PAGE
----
At the March 20 Chagrin Falls Board of Education meeting, 2D Art Teacher Jill Eisert and four of her talented AP art students showcased their exceptional work from their AP portfolios that were accepted into the prestigious Ohio Governor's Art Exhibition. This statewide exhibition celebrates the artistic talents of Ohio's high school students and the quality of art instruction in the state.

Eisert expressed pride in her "amazing and committed group of AP artists" who consistently pushed themselves creatively. Five Chagrin students had eight pieces accepted into the top 300 works in the exhibition, which is on display at the Ohio Department of Education in Columbus. 

The students spoke about the concepts and processes behind their compelling artwork. 

Anna Baker's artistic concept revolved around exploring the interactions between inanimate, lifeless objects and the chaotic, emotional essence of humanity. In many of her pieces, she intentionally created stark, still life domestic scenes and then injected them with imperfections and disorder - those qualities she feels define the human experience.  One notable work involved a photo shoot she conducted in her own bathroom. The foreground featured a composed, presentable version of herself, while the background contained a concealed figure engulfed in erupting flames. The creation process was extensive - beginning with the staged photography, then digitally compositing the two figures, translating that to a hand-drawn sketch, applying a vivid neon pink acrylic underpainting to make the skin tones pop, and finally, rendering the detailed oil painting on top. Though the background flames were not originally planned, she decided that element was crucial to infusing a sense of frenzy and pandemonium into the otherwise mundane setting.


Isabel Nerpouni's artwork stemmed from a desire to experience original ideas and explore alternative perspectives, while still maintaining a sense of familiarity and comfort. Her pieces invited the viewer to find relief from the mundane through incredible acts of discovery.

One of her works was a multi-layered shadow box construction. Each layer began as an individual piece, but felt incomplete on its own. By cutting away portions of the foreground layer, it allowed the background layers to be revealed through the negative spaces. On the suggestion of Mrs. Eisert, Isabel decided to encase the layers into a shadow box format. The final piece depicts a frenzied, overlapping array of forms and figures in the background meant to symbolize the chaotic inner workings of the mind. This visual busyness contrasts with the single standing figure in the foreground, representing the outer facade of composure shielding the turmoil underneath.


Clara Ives' portfolio explored the experiences and sensations of growth, maturation, and the inevitable passage of time that pulls us along whether we want it or not. Her pieces grappled with the unstoppable forces of change. One of her works featured the imposing, rigid architecture of a cathedral rendered in shades of purple. Ives wanted to capture the feeling of finding oneself suddenly an adult, burdened with responsibilities, expectations, and a fear of not measuring up to one's own perceived strength. The cathedral's stern visage symbolized the sense of being watched and judged during this transition. She experimented with stark black-and-white contrasts as well as brighter, bolder color palettes before settling on the muted, somber tones she felt best conveyed the uneasy atmosphere.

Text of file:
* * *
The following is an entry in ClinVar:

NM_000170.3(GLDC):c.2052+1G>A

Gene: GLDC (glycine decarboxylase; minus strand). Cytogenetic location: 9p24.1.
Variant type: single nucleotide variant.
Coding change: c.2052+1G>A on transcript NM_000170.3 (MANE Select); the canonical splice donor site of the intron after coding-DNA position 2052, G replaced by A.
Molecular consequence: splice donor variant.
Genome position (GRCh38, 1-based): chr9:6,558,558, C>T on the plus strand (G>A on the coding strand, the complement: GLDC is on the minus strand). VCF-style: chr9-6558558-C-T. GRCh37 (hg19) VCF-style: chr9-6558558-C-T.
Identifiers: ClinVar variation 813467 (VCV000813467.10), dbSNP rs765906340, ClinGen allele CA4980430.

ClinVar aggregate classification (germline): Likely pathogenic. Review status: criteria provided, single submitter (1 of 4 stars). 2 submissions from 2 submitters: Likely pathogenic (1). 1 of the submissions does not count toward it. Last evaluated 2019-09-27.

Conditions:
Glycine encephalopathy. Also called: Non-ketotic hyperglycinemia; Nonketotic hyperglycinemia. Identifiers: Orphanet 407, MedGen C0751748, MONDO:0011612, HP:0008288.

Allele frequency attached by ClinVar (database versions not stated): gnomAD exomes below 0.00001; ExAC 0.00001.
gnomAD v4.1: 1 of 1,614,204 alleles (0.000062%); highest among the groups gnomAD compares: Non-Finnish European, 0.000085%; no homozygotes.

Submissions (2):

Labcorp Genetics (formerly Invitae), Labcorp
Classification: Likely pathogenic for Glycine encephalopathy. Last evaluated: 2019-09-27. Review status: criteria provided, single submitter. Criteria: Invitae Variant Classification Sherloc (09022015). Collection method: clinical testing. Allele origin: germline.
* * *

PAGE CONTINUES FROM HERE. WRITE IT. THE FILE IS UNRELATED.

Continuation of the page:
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Kaz Kanieski's portfolio primarily focused on depicting the battle between optimism and pessimism, as well as exploring themes of deception, evil, and the darker aspects of the real world. However, Kanieski aimed to represent these heavy, serious topics in an exaggerated, comedic way in order to lighten the mood and make the subject matter more accessible to viewers.  For his skateboard piece specifically, Kanieski concentrated on the relationship and interplay between light and dark - both literally in terms of contrasting tones, but also conceptually examining the tensions between opposing forces. He employed layering techniques, varied and complex line work, intricate shading, and a densely detailed composition that becomes more puzzling the deeper one tries to analyze every element occurring simultaneously within the frame.  Kanieski’s work was juried into the top 25 in the state of Ohio.

artAndrew Brackett was not present, but Eisert explained how his art explored the conflict between urban development and nature through mixed media pieces. He questioned how environments could be altered to convey this conflict, as well as how to represent the eventual reclamation of the planet by nature following humanity's reign. To investigate these concepts, Andrew created a series of mock-ups combining photography and drawings to depict the interactions between natural and urban environments. He then utilized a process called sublimation, working with Mr. Kimball in the Innovation Center. Sublimation allows drawings and photographs to be dyed directly onto specialized drawing papers of Andrew's choosing.


Board member Lori Bendall inquired about the intensive AP portfolio process. Eisert explained that students create 5-8 thematically linked projects over the year, with a minimum of 15 slides showcasing their best works. Clara Ives gratefully acknowledged Eisert's invaluable guidance in helping them transform their ideas into cohesive visual expressions.

The Chagrin Falls students' insightful artwork and dedication impressed all in attendance, highlighting the remarkable talents being nurtured in the District's art program. Previous AP portfolios through the years are displayed in the shared hallway at Chagrin Falls Middle/High School.